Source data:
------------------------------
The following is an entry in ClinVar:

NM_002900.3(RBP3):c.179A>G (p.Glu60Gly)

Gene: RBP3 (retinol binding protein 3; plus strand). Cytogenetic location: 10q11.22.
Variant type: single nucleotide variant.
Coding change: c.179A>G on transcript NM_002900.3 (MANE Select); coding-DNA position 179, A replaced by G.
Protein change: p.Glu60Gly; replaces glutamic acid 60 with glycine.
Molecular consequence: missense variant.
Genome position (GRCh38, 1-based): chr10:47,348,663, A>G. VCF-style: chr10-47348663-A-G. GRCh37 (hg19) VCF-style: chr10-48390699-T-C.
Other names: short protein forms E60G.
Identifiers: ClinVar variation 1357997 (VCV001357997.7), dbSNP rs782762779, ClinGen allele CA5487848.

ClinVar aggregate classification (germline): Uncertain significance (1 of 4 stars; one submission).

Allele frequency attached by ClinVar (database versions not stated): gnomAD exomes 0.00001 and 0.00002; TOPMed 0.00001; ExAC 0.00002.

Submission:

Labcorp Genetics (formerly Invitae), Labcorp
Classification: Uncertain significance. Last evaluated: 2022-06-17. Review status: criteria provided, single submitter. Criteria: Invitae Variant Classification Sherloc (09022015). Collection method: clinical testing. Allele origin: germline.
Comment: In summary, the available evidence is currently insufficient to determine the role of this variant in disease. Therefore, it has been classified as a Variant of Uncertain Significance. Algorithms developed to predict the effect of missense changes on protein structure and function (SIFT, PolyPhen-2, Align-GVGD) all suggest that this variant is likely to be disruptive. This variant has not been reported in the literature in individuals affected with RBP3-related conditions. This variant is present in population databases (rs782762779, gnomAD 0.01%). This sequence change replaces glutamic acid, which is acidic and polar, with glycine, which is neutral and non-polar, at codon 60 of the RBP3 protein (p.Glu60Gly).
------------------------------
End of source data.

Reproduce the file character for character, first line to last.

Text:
The following is an entry in ClinVar:

NM_002900.3(RBP3):c.179A>G (p.Glu60Gly)

Gene: RBP3 (retinol binding protein 3; plus strand). Cytogenetic location: 10q11.22.
Variant type: single nucleotide variant.
Coding change: c.179A>G on transcript NM_002900.3 (MANE Select); coding-DNA position 179, A replaced by G.
Protein change: p.Glu60Gly; replaces glutamic acid 60 with glycine.
Molecular consequence: missense variant.
Genome position (GRCh38, 1-based): chr10:47,348,663, A>G. VCF-style: chr10-47348663-A-G. GRCh37 (hg19) VCF-style: chr10-48390699-T-C.
Other names: short protein forms E60G.
Identifiers: ClinVar variation 1357997 (VCV001357997.7), dbSNP rs782762779, ClinGen allele CA5487848.

ClinVar aggregate classification (germline): Uncertain significance (1 of 4 stars; one submission).

Allele frequency attached by ClinVar (database versions not stated): gnomAD exomes 0.00001 and 0.00002; TOPMed 0.00001; ExAC 0.00002.

Submission:

Labcorp Genetics (formerly Invitae), Labcorp
Classification: Uncertain significance. Last evaluated: 2022-06-17. Review status: criteria provided, single submitter. Criteria: Invitae Variant Classification Sherloc (09022015). Collection method: clinical testing. Allele origin: germline.
Comment: In summary, the available evidence is currently insufficient to determine the role of this variant in disease. Therefore, it has been classified as a Variant of Uncertain Significance. Algorithms developed to predict the effect of missense changes on protein structure and function (SIFT, PolyPhen-2, Align-GVGD) all suggest that this variant is likely to be disruptive. This variant has not been reported in the literature in individuals affected with RBP3-related conditions. This variant is present in population databases (rs782762779, gnomAD 0.01%). This sequence change replaces glutamic acid, which is acidic and polar, with glycine, which is neutral and non-polar, at codon 60 of the RBP3 protein (p.Glu60Gly).